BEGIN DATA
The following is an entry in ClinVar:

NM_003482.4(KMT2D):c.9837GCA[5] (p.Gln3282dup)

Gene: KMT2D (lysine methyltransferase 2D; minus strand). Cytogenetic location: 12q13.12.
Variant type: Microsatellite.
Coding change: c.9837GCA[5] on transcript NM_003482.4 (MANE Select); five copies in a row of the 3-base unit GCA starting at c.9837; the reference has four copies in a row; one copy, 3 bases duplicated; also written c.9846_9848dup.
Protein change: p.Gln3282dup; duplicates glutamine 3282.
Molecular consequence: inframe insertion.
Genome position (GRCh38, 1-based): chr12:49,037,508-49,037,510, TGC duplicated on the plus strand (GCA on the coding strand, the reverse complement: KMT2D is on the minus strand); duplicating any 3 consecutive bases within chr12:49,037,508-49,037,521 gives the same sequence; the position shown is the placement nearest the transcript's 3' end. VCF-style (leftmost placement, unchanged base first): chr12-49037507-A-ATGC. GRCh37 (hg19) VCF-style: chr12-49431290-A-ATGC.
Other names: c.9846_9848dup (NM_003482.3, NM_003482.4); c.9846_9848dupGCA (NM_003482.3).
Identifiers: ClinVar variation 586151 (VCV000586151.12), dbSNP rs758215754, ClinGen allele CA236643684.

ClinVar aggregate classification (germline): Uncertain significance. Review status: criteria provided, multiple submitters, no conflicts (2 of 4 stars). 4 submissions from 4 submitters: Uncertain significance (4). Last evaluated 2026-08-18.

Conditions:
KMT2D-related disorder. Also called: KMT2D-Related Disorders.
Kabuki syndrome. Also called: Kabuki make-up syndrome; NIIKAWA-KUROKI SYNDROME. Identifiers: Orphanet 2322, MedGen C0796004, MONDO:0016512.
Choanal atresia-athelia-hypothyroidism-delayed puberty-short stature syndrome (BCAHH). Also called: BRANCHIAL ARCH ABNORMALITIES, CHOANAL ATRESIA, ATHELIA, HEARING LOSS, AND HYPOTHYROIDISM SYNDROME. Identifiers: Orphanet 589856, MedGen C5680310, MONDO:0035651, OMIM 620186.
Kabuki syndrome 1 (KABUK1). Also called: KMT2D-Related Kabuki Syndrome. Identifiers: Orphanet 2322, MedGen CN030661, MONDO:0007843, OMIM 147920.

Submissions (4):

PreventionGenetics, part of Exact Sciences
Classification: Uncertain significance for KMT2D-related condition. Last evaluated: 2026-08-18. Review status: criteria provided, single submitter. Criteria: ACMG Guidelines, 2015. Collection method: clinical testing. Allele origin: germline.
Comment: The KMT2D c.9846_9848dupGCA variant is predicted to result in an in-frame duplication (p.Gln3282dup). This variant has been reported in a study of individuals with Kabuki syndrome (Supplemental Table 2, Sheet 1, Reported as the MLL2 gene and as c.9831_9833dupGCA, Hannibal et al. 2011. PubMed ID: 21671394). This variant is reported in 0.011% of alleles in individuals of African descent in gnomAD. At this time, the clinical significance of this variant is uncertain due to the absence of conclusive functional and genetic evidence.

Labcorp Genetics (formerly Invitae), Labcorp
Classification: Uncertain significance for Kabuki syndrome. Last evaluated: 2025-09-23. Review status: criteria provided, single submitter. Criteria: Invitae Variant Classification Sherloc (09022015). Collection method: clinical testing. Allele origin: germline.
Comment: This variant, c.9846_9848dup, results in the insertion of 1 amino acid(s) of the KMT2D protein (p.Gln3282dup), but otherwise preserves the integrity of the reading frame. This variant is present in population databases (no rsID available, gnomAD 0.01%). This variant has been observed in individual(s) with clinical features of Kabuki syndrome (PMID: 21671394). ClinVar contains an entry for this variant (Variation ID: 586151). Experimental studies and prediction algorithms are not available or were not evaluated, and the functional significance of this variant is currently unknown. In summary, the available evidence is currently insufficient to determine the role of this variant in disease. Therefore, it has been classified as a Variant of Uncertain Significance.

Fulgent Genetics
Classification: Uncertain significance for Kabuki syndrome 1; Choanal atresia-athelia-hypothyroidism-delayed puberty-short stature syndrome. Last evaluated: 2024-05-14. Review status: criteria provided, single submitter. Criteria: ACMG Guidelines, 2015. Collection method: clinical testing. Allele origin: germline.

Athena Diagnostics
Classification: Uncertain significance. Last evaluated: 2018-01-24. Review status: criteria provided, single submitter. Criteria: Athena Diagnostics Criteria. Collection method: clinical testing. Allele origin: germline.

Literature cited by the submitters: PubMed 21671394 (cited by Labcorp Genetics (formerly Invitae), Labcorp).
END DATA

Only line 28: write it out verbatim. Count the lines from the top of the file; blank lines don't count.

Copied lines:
Literature cited by the submitters: PubMed 21671394 (cited by Labcorp Genetics (formerly Invitae), Labcorp).